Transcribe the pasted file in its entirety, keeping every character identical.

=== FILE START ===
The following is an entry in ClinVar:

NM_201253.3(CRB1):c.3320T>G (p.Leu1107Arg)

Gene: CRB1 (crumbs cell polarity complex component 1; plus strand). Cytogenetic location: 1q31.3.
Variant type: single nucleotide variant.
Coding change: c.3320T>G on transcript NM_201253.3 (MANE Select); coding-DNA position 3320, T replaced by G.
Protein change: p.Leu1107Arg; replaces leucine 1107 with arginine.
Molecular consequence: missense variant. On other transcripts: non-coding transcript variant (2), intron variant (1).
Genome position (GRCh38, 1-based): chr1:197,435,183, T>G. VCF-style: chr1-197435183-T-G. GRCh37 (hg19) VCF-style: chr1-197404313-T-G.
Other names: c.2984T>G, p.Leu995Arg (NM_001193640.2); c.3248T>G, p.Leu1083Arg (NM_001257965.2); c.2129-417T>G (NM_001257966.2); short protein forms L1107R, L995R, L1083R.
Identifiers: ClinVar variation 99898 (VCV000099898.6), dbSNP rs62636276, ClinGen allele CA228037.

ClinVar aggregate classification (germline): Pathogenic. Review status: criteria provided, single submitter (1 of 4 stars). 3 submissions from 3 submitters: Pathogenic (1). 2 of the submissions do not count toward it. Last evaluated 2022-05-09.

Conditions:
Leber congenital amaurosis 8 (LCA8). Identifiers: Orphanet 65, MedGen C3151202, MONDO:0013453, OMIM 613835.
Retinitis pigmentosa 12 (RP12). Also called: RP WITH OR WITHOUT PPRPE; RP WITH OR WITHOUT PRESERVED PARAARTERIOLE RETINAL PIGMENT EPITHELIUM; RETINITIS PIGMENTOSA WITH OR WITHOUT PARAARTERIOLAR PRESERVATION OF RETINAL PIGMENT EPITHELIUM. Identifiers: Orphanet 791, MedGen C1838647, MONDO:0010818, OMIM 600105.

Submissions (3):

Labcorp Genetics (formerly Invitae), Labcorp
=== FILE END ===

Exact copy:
The following is an entry in ClinVar:

NM_201253.3(CRB1):c.3320T>G (p.Leu1107Arg)

Gene: CRB1 (crumbs cell polarity complex component 1; plus strand). Cytogenetic location: 1q31.3.
Variant type: single nucleotide variant.
Coding change: c.3320T>G on transcript NM_201253.3 (MANE Select); coding-DNA position 3320, T replaced by G.
Protein change: p.Leu1107Arg; replaces leucine 1107 with arginine.
Molecular consequence: missense variant. On other transcripts: non-coding transcript variant (2), intron variant (1).
Genome position (GRCh38, 1-based): chr1:197,435,183, T>G. VCF-style: chr1-197435183-T-G. GRCh37 (hg19) VCF-style: chr1-197404313-T-G.
Other names: c.2984T>G, p.Leu995Arg (NM_001193640.2); c.3248T>G, p.Leu1083Arg (NM_001257965.2); c.2129-417T>G (NM_001257966.2); short protein forms L1107R, L995R, L1083R.
Identifiers: ClinVar variation 99898 (VCV000099898.6), dbSNP rs62636276, ClinGen allele CA228037.

ClinVar aggregate classification (germline): Pathogenic. Review status: criteria provided, single submitter (1 of 4 stars). 3 submissions from 3 submitters: Pathogenic (1). 2 of the submissions do not count toward it. Last evaluated 2022-05-09.

Conditions:
Leber congenital amaurosis 8 (LCA8). Identifiers: Orphanet 65, MedGen C3151202, MONDO:0013453, OMIM 613835.
Retinitis pigmentosa 12 (RP12). Also called: RP WITH OR WITHOUT PPRPE; RP WITH OR WITHOUT PRESERVED PARAARTERIOLE RETINAL PIGMENT EPITHELIUM; RETINITIS PIGMENTOSA WITH OR WITHOUT PARAARTERIOLAR PRESERVATION OF RETINAL PIGMENT EPITHELIUM. Identifiers: Orphanet 791, MedGen C1838647, MONDO:0010818, OMIM 600105.

Submissions (3):

Labcorp Genetics (formerly Invitae), Labcorp